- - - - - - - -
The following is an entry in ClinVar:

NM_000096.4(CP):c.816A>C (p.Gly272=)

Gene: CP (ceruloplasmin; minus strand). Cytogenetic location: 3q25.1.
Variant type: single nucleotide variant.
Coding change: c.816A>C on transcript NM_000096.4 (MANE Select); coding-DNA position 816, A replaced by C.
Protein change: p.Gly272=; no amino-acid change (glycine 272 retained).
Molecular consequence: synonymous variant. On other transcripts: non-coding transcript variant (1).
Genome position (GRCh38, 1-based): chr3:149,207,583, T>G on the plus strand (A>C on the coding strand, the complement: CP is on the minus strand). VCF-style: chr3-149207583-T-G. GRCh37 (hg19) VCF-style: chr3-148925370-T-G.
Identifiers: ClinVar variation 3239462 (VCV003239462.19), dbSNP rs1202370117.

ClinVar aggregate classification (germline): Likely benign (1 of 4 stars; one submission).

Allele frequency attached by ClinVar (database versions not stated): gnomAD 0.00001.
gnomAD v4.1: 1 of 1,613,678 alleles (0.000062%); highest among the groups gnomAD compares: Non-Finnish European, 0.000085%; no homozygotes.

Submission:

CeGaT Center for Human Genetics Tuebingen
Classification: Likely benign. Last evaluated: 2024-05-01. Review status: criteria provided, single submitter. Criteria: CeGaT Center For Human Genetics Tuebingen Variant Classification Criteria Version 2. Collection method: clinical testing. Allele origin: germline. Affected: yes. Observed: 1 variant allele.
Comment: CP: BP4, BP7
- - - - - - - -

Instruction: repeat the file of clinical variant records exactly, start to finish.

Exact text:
The following is an entry in ClinVar:

NM_000096.4(CP):c.816A>C (p.Gly272=)

Gene: CP (ceruloplasmin; minus strand). Cytogenetic location: 3q25.1.
Variant type: single nucleotide variant.
Coding change: c.816A>C on transcript NM_000096.4 (MANE Select); coding-DNA position 816, A replaced by C.
Protein change: p.Gly272=; no amino-acid change (glycine 272 retained).
Molecular consequence: synonymous variant. On other transcripts: non-coding transcript variant (1).
Genome position (GRCh38, 1-based): chr3:149,207,583, T>G on the plus strand (A>C on the coding strand, the complement: CP is on the minus strand). VCF-style: chr3-149207583-T-G. GRCh37 (hg19) VCF-style: chr3-148925370-T-G.
Identifiers: ClinVar variation 3239462 (VCV003239462.19), dbSNP rs1202370117.

ClinVar aggregate classification (germline): Likely benign (1 of 4 stars; one submission).

Allele frequency attached by ClinVar (database versions not stated): gnomAD 0.00001.
gnomAD v4.1: 1 of 1,613,678 alleles (0.000062%); highest among the groups gnomAD compares: Non-Finnish European, 0.000085%; no homozygotes.

Submission:

CeGaT Center for Human Genetics Tuebingen
Classification: Likely benign. Last evaluated: 2024-05-01. Review status: criteria provided, single submitter. Criteria: CeGaT Center For Human Genetics Tuebingen Variant Classification Criteria Version 2. Collection method: clinical testing. Allele origin: germline. Affected: yes. Observed: 1 variant allele.
Comment: CP: BP4, BP7